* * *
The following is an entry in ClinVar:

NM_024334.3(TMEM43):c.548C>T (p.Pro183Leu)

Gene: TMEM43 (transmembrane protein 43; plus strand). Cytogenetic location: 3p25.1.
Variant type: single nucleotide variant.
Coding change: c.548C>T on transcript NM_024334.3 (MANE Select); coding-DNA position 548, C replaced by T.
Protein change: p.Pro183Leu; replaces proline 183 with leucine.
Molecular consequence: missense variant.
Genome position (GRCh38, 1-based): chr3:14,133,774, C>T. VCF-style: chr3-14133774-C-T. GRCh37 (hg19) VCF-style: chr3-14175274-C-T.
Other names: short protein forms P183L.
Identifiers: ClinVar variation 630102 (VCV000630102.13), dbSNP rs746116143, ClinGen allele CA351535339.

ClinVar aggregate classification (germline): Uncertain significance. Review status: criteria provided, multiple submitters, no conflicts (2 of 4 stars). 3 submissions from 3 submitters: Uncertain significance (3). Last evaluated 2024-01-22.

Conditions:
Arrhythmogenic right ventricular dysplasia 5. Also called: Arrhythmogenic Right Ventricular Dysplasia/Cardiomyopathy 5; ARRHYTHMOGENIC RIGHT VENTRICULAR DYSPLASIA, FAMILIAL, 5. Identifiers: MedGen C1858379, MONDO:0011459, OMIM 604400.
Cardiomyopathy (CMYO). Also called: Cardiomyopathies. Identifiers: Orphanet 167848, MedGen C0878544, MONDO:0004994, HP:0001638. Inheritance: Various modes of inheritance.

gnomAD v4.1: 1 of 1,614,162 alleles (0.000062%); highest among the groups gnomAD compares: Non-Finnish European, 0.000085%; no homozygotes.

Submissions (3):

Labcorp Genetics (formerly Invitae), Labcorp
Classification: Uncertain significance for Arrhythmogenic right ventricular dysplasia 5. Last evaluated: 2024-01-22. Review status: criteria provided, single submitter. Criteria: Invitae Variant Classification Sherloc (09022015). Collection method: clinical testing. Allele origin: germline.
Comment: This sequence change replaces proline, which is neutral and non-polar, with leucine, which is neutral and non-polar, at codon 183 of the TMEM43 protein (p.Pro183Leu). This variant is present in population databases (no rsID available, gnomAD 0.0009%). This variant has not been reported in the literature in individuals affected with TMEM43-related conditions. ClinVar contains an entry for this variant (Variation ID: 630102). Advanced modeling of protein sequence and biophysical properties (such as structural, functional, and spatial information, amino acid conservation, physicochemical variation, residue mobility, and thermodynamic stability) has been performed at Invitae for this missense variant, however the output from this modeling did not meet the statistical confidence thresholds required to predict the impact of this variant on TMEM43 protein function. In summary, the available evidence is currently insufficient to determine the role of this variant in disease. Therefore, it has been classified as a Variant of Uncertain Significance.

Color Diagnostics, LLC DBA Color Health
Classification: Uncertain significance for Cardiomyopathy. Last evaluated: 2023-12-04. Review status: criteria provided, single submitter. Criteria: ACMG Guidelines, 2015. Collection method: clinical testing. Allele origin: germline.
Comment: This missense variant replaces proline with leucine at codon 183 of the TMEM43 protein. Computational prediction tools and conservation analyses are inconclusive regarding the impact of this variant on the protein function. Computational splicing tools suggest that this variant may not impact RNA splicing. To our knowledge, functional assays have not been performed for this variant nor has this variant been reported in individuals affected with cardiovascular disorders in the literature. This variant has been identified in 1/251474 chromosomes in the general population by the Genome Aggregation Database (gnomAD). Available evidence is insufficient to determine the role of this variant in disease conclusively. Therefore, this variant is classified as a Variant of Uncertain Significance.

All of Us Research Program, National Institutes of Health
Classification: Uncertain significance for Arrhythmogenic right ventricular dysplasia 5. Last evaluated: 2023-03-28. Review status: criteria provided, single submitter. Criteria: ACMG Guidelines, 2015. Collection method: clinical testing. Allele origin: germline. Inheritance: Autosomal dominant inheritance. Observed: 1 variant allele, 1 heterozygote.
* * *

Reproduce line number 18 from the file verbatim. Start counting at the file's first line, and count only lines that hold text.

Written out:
Classification: Uncertain significance for Arrhythmogenic right ventricular dysplasia 5. Last evaluated: 2024-01-22. Review status: criteria provided, single submitter. Criteria: Invitae Variant Classification Sherloc (09022015). Collection method: clinical testing. Allele origin: germline.